In 1864-65, it took Gustavus Farley Jr 123 days by ship to reach Hong Kong from Boston, USA, a journey which he diarizes in the last letter in this collection. Although only twenty years old, he already had several sea-miles under his belt. At 17, he had been sent to London from his home in Ipswich, Massachusetts to be apprenticed to the tea-tasting trade under the guidance of his Heard cousins.
Although Gideon Defoe’s An Atlas of Extinct Countries, described by the publisher as “Prisoners of Geography meets Bill Bryson”, is glib and on occasion snarky, it overlays a serious and topical point: what is a country, what are borders and who says so? “Treating nation states with too much respect is maybe the entire problem with pretty much everything,” he writes. “Countries are just daft stories we tell each other. They’re all equally implausible once you get up close.”
Recent research in China and Korea has revealed that the tale of a prince who is turned into a calf originated in China, as early as the late sixth century when it was written up as a jataka tale. The Chinese version that circulated in Korea most likely also was composed in China. While these early versions dropped from circulation in China, the story survived there in several versions, for instance as a precious scroll. The story also continued to circulate there, just as in Korea, as a popular folk tale.
Filled with memorabilia, photos and interviews, Berlin-based artist, critic and writer Xiaowen Zhu’s bilingual book Oriental Silk documents a Chinese-American family’s migration story. Tracing Ken Wong’s family past and cultural journeys, from his parents’ childhoods in China to their eventual relocation to the US and ultimately a flourishing business, Zhu reveals the dreams, hopes and struggles of the migrants in the Chinese diaspora.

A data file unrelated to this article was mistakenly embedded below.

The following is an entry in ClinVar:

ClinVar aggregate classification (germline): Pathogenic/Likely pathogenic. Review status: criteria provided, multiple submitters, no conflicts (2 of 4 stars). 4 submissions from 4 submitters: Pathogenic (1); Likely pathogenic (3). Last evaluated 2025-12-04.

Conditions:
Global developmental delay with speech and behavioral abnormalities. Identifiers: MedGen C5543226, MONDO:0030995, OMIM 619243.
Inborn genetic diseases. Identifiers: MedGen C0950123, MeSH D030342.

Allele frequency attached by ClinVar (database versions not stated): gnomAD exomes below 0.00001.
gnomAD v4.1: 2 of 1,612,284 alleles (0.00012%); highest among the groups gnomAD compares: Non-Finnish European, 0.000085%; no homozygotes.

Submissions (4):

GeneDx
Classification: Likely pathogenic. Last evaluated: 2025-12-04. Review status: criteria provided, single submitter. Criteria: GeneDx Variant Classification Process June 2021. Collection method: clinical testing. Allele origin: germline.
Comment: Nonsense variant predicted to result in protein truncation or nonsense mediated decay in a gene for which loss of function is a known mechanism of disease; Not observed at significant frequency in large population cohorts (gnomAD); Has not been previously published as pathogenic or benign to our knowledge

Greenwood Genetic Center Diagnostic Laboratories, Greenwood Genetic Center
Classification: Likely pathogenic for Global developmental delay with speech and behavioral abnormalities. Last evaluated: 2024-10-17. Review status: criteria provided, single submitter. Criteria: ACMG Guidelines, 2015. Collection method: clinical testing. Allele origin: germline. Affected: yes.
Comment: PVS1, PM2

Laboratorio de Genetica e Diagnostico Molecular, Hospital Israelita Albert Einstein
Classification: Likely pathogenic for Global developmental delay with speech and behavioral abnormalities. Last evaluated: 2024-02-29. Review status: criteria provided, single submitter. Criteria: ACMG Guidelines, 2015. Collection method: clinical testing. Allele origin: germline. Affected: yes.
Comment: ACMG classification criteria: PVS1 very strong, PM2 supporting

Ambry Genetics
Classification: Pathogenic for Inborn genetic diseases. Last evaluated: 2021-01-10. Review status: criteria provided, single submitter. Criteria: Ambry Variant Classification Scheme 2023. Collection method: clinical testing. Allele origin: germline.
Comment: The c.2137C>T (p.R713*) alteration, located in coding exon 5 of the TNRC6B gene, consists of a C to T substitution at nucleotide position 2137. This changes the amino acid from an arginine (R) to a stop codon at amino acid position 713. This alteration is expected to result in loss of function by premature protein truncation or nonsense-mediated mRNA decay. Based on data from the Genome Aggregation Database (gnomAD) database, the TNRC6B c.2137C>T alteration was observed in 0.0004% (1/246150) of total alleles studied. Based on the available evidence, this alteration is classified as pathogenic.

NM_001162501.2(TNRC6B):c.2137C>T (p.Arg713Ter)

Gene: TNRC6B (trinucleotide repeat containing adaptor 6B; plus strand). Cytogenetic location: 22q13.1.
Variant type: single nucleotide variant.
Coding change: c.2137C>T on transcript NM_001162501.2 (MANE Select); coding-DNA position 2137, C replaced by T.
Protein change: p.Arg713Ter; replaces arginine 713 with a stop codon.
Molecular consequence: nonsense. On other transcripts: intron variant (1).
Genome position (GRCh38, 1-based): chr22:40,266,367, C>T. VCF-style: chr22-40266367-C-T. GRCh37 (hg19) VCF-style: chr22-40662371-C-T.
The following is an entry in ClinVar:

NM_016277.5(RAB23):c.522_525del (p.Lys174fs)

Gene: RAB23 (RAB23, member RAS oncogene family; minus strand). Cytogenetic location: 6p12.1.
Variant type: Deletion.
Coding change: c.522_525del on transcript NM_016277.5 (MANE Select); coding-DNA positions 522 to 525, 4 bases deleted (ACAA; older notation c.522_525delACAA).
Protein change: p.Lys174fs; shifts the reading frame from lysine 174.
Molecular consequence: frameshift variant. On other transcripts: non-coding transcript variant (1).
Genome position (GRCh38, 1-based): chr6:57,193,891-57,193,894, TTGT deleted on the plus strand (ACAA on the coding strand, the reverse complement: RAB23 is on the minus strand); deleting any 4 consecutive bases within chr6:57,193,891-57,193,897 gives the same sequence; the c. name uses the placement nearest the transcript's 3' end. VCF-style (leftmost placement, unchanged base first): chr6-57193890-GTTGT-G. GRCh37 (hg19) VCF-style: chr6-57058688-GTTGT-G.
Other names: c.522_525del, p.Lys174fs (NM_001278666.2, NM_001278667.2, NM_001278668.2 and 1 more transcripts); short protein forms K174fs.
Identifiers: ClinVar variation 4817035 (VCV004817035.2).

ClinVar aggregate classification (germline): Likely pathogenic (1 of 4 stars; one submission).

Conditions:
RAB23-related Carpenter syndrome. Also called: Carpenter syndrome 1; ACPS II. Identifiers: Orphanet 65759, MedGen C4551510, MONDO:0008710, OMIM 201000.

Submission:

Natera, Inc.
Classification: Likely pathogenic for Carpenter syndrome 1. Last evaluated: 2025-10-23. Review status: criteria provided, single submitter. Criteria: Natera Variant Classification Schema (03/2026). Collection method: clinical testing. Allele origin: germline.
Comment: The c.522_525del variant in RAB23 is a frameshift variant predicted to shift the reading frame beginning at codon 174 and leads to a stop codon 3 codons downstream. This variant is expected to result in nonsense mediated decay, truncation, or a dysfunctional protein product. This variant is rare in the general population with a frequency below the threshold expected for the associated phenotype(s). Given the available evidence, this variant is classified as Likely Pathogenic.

Under the Song Dynasty, China experienced rapid commercial growth and monetization of the economy. In the same period, the austere ethical turn that led to neo-Confucianism was becoming increasingly prevalent in the imperial bureaucracy and literati culture. Tracing the influences of these trends in Chinese intellectual history, All Mine! explores the varied ways in which 11th-century writers worked through the conflicting values of this new world.
Growing up in India, Rajika Bhandari has seen generations of her family look westward, where an American education means status and success. But she resists the lure of America because those who leave never seem to return; they become flies trapped in honey in a land of opportunity. As a young woman, however, she follows her heart and a relationship—and finds herself heading to a US university to study. As she works her way through America’s tangled web of immigration, Bhandari lands in a job that immerses her in the lives of international students from over 200 countries and the universities that attract them.
In a 1965 letter to Newsweek, French writer and academic Bernard Fall (1926–67) staked a claim as the ‘Number One Realist’ on the Vietnam War. This is the first book to study the thought of this overlooked figure, one of the most important experts on counterinsurgency warfare in Indochina. Nathaniel L Moir’s intellectual history analyses Fall’s formative experiences: his service in the French underground and army during the Second World War; his father’s execution by the Germans and his mother’s murder in Auschwitz; and his work as a research analyst at the Nuremberg Trials.